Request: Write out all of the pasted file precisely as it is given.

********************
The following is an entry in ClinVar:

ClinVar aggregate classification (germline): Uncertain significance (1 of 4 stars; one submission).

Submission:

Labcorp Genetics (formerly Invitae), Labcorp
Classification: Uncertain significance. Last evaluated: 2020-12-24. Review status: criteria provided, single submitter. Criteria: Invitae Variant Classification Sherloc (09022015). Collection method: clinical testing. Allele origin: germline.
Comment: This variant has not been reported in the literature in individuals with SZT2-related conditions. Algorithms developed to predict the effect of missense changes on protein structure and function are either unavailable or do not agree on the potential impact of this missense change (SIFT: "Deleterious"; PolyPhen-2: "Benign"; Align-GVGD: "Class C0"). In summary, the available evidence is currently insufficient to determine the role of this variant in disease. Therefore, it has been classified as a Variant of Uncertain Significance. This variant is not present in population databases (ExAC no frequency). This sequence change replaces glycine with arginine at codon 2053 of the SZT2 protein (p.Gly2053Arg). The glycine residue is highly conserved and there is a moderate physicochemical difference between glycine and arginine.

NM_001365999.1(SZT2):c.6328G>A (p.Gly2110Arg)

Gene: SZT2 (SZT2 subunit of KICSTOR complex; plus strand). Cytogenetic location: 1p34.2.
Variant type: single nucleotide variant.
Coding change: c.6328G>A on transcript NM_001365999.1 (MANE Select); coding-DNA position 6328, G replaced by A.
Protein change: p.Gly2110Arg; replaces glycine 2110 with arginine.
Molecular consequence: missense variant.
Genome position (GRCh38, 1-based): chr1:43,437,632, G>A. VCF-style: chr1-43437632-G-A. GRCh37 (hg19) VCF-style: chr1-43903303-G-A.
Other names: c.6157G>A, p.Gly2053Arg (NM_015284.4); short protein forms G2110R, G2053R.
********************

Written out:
The following is an entry in ClinVar:

ClinVar aggregate classification (germline): Uncertain significance (1 of 4 stars; one submission).

Submission:

Labcorp Genetics (formerly Invitae), Labcorp
Classification: Uncertain significance. Last evaluated: 2020-12-24. Review status: criteria provided, single submitter. Criteria: Invitae Variant Classification Sherloc (09022015). Collection method: clinical testing. Allele origin: germline.
Comment: This variant has not been reported in the literature in individuals with SZT2-related conditions. Algorithms developed to predict the effect of missense changes on protein structure and function are either unavailable or do not agree on the potential impact of this missense change (SIFT: "Deleterious"; PolyPhen-2: "Benign"; Align-GVGD: "Class C0"). In summary, the available evidence is currently insufficient to determine the role of this variant in disease. Therefore, it has been classified as a Variant of Uncertain Significance. This variant is not present in population databases (ExAC no frequency). This sequence change replaces glycine with arginine at codon 2053 of the SZT2 protein (p.Gly2053Arg). The glycine residue is highly conserved and there is a moderate physicochemical difference between glycine and arginine.

NM_001365999.1(SZT2):c.6328G>A (p.Gly2110Arg)

Gene: SZT2 (SZT2 subunit of KICSTOR complex; plus strand). Cytogenetic location: 1p34.2.
Variant type: single nucleotide variant.
Coding change: c.6328G>A on transcript NM_001365999.1 (MANE Select); coding-DNA position 6328, G replaced by A.
Protein change: p.Gly2110Arg; replaces glycine 2110 with arginine.
Molecular consequence: missense variant.
Genome position (GRCh38, 1-based): chr1:43,437,632, G>A. VCF-style: chr1-43437632-G-A. GRCh37 (hg19) VCF-style: chr1-43903303-G-A.
Other names: c.6157G>A, p.Gly2053Arg (NM_015284.4); short protein forms G2110R, G2053R.